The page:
In a quiet part of downtown Austin, about 20 miles west of the Texas capital, President Donald Trump’s team has set up shop in an office building.
Inside, the US president and his team are working on plans to roll back Obama-era health and environmental regulations that he has threatened to reverse.
In a white conference room on the third floor, a team of nearly a dozen staffers has set about making the most basic decisions about how to meet a president’s mandate for spending cuts.
Trump’s advisers have been quietly working on a series of measures to rollback many of the key provisions of his signature healthcare law, which has drawn criticism for being overly expensive and having a large number of coverage gaps.
The measures include eliminating some of the president’s most popular protections for the elderly and the disabled, while cutting federal funding to Planned Parenthood.
They include scaling back Medicaid, which provides healthcare to more than 30 million people, and the Affordable Care Act’s Medicaid expansion programme, which helps low-income families afford coverage.
The president’s administration has also been mulling an ambitious plan to slash corporate taxes, which have been widely criticised for being too high and benefiting wealthy corporations.
The White House’s budget proposal, unveiled on Wednesday, does not include any of these changes, but the Trump administration’s strategy could still prove critical to his legislative agenda.
Some of the proposals are already in motion, and others could be on the table as early as the new year.
Trump’s administration plans to cut billions of dollars from Medicaid, an entitlement program for the poor and disabled, and from food stamps, the food stamp programme for people with low incomes.
Other cuts are planned.
The Trump administration has proposed slashing federal funding for the Children’s Health Insurance Program, which is responsible for covering nearly 2 million children, a huge expansion of access to healthcare.
It also plans to slash $30bn from the Environmental Protection Agency and $20bn from Nasa.
Meanwhile, Trump has announced a plan to dramatically reduce funding for environmental protection, including slashing federal funds for the Environmental Restoration Act.
“The Environmental Protection Act is a law that’s been in place for decades that gives states a tremendous amount of flexibility in the way they deal with their air and water, and they’ve taken it out,” said Scott Sargent, senior fellow at the left-leaning Center for American Progress.
“They’ve been a huge part of the environmental protection agenda since the 1970s.”
Trump has also pledged to dismantle many of Obama-appointed rules, including the Environmental Impact Statement (EIS), which governs environmental protection.
Trump’s executive order signed on Wednesday sets out a “complete and immediate” dismantling of EISs, which are used to help Congress decide whether to approve a project.
He has also called for an end to a requirement for the states to develop plans for environmental damage, as well as for a review of the Environmental Quality Incentives Program (EQIP), which helps states set rules for building, operating and maintaining hazardous waste sites.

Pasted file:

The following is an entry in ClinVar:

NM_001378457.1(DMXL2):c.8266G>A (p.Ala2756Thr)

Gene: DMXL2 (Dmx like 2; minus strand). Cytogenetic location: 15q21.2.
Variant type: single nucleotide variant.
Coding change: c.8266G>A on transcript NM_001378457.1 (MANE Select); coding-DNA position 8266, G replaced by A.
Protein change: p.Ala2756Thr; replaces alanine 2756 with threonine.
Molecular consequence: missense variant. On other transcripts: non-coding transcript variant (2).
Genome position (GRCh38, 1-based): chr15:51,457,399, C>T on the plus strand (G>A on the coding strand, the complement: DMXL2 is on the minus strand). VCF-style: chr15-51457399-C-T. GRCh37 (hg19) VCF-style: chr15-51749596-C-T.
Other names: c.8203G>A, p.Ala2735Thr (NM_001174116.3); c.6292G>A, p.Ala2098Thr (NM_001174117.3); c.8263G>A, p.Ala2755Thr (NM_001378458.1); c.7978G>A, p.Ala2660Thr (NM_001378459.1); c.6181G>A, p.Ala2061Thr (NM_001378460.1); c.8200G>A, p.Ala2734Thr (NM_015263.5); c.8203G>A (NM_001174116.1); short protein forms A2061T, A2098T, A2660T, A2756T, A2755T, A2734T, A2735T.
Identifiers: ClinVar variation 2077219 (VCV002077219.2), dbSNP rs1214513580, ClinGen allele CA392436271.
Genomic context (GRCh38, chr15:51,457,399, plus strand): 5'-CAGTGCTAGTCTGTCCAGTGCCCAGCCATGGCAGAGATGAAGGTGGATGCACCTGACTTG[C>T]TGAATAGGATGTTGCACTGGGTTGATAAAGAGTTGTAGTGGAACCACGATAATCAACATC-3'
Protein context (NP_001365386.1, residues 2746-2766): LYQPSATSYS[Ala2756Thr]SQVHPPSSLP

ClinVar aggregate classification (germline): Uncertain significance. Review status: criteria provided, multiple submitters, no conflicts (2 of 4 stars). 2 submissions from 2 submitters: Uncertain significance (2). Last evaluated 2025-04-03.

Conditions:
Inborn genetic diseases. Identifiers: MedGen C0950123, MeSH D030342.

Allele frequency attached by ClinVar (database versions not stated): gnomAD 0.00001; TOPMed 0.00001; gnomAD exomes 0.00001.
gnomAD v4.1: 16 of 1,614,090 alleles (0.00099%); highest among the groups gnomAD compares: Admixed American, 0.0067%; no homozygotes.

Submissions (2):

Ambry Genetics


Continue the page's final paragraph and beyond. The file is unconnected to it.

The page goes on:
Critics have accused the administration of deliberately leaving many of these regulations in place.
One of the main ways that Trump has managed to do so is by appointing a handful of officials to oversee the EPA, which handles the environmental regulation of the US, including in areas such as greenhouse gas emissions and water quality.
These officials are responsible for implementing regulations on the environment and are tasked with working closely with state and local governments to ensure they are being enforced.
Under Trump, there are now over 5,000 people in the EPA’s Office of Air and Radiation, which manages air and radiation.
In 2017, the office issued more than 20 million public comments on its regulations, including some of which are now being implemented.
The administration also announced plans to reverse a number of regulations issued by the agency, such as a regulation that required the use of ozone-depleting chemicals in power plants, which was set to take effect in 2019.
Another of Trump’s regulatory plans involves scrapping a requirement that states use the Environmental Working Group’s list of ozone pollutants to decide whether they want to use ozone-blocking chemicals.
The EWG is an international organisation that studies the effects of pollution on human health.
Last month, the Trump White House proposed rolling back a number other environmental regulations.
In April, the administration announced a number measures that would reduce funding from the US Agency for International Development, a program that helps states develop environmental policies.
The plan also called on the US State Department to halt the hiring of overseas contractors and halt the US government’s participation in international climate change agreements.
While Trump has not been a particularly friendly president to climate change, he has vowed to keep up the pressure on the international community to cut carbon emissions.
In December, Trump signed an executive order directing his administration to withdraw from the Paris climate change